This is a tricky area now. Throughout the 90s the UN weapons inspectors I think do a pretty good job of ensuring that Iraq's weapons of mass destruction disappear. He wants people to believe that he's running these programs and he's developing these weapons as it gives the impression he is a man of power.

Remember that Saddam ruled through fear and the idea that he had weapons of mass destruction was a major part of that. They not only helped suppress his internal enemies but also ensured that Iraq remained an important player in the region as a whole. However, Saddam's lack of transparency on that issue allowed nations to see whatever they wanted to see in his actions, with intelligence reports simply used to confirm pre-existing beliefs. Iraq had allowed inspectors back into the country under resolution 1441, but without being fully compliant. For the US that gave cause for war, but the UN Security Council still remained unconvinced.

There are two main camps. So on one side, you have Spain, Britain and United States who are working to build a coalition to support military action and on the other, you have France, Germany and Russia who are opposed to military action. I mean these negotiations going on right up until the invasion basically like 48 hours before.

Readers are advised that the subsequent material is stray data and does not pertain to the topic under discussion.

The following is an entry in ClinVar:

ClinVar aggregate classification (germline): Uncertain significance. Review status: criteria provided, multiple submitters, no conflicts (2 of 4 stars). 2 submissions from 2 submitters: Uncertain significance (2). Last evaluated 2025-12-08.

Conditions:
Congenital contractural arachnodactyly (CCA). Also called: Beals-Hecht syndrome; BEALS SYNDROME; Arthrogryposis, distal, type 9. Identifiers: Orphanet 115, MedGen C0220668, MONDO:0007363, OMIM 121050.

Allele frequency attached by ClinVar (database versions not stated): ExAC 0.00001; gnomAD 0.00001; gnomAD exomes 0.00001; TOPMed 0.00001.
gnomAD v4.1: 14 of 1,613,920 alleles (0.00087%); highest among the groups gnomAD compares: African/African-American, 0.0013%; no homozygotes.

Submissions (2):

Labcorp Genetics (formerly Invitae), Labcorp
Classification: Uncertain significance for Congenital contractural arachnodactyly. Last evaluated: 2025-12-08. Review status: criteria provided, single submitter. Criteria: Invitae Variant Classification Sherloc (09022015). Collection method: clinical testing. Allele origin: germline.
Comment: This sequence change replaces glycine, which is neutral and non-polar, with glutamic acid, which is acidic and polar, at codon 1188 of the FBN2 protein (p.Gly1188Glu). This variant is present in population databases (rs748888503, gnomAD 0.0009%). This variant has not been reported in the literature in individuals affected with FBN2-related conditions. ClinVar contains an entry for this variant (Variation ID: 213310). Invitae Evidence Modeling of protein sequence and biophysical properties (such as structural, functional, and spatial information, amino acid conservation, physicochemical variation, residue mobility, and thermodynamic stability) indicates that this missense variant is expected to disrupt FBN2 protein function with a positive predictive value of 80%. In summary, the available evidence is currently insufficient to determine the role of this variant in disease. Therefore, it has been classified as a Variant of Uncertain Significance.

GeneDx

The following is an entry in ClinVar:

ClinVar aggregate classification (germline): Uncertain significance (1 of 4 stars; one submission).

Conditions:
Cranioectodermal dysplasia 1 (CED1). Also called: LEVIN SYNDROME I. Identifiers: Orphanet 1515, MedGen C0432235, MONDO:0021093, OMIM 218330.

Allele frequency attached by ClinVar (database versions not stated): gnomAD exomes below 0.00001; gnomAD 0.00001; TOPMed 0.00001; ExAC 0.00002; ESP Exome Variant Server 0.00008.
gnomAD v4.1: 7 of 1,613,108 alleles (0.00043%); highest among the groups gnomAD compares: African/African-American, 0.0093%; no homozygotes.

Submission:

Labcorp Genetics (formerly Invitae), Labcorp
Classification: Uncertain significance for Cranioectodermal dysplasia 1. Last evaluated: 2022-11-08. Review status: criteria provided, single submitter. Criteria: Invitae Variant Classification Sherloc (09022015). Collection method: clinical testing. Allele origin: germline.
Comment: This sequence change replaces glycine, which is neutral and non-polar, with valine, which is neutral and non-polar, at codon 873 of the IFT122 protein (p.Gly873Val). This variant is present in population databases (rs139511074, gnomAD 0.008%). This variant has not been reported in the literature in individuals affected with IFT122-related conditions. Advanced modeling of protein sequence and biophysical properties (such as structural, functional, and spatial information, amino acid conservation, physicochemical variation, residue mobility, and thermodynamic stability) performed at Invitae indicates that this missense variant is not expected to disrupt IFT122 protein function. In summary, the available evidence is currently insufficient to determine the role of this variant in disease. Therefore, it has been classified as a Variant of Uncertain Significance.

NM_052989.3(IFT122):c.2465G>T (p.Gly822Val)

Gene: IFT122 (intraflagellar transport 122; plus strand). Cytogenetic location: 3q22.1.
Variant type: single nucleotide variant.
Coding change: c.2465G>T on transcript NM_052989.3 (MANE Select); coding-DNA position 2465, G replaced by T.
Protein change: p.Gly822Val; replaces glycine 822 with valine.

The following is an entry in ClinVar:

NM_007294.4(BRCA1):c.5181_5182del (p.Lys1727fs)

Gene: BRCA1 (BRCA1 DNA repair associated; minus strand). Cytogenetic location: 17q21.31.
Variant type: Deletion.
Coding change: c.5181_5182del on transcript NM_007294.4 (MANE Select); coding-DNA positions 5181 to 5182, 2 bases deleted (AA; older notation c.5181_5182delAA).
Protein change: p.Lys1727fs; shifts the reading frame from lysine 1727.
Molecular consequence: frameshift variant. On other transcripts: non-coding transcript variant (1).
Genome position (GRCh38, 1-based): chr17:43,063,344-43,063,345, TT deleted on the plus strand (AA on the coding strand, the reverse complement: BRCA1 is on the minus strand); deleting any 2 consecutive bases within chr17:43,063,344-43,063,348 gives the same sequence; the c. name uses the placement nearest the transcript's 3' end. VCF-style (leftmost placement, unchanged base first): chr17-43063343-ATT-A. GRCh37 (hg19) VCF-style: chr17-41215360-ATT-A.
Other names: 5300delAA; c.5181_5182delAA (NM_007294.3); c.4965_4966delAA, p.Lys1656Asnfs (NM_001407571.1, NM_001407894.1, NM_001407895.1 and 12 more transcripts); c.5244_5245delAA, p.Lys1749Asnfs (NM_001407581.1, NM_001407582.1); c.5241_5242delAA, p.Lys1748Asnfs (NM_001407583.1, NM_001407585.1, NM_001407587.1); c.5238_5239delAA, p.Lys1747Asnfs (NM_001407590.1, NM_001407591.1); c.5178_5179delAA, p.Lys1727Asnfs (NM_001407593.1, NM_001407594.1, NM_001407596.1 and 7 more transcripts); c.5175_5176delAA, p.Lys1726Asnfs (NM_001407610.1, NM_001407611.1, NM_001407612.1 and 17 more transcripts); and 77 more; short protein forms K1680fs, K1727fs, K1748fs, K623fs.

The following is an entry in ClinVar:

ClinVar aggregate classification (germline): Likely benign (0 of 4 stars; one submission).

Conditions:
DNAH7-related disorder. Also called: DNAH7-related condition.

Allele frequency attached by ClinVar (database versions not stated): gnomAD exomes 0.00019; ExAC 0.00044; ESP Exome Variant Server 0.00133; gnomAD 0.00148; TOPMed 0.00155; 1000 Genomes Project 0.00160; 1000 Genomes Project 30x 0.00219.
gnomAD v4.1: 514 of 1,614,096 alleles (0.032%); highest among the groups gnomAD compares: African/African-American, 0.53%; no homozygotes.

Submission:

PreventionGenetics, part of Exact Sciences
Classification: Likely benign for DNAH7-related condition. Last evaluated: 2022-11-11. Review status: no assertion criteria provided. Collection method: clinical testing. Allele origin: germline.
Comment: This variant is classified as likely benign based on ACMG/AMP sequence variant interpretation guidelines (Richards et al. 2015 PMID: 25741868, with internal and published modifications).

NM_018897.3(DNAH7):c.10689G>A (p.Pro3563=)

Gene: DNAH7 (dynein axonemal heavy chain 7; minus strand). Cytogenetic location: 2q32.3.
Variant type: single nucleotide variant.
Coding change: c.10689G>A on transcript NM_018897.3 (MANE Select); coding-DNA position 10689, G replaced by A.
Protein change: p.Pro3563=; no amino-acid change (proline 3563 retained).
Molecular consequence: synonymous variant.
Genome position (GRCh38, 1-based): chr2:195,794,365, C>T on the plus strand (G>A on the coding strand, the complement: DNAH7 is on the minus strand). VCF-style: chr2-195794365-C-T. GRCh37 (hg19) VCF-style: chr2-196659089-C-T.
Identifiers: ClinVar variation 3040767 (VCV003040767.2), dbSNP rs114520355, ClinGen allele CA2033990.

What eventually tipped the scales was the weather.

If you try to invade Iraq in the summer it's going to be too hot. A campaign against Iraq needs to happen early on in the year. George Bush runs out of patience I think basically and issues a final ultimatum to Saddam Hussein on the 17th of March.

Archive Clip of George Bush: "Saddam Hussein and his sons must leave Iraq within 48 hours. Their refusal to do so will result in military conflict."

As you might expect Saddam and his sons refused. The U.S readied for war while in the UK the House of Commons voted overwhelmingly for the use of military force against Iraq. On the 20th of March, the invasion began with these Royal Marines some of the first to set foot on Iraqi soil. At first, the invasion was a huge success, with British troops taking Basra while the main force moved on to Baghdad, but the worst was yet to come.

The Iraq war is one of the most controversial wars since 9/11 unquestionably. The Iraq war has had a massive impact on how military interventions are perceived. I don't think anybody could necessarily have quite predicted just how catastrophic it would turn out to be.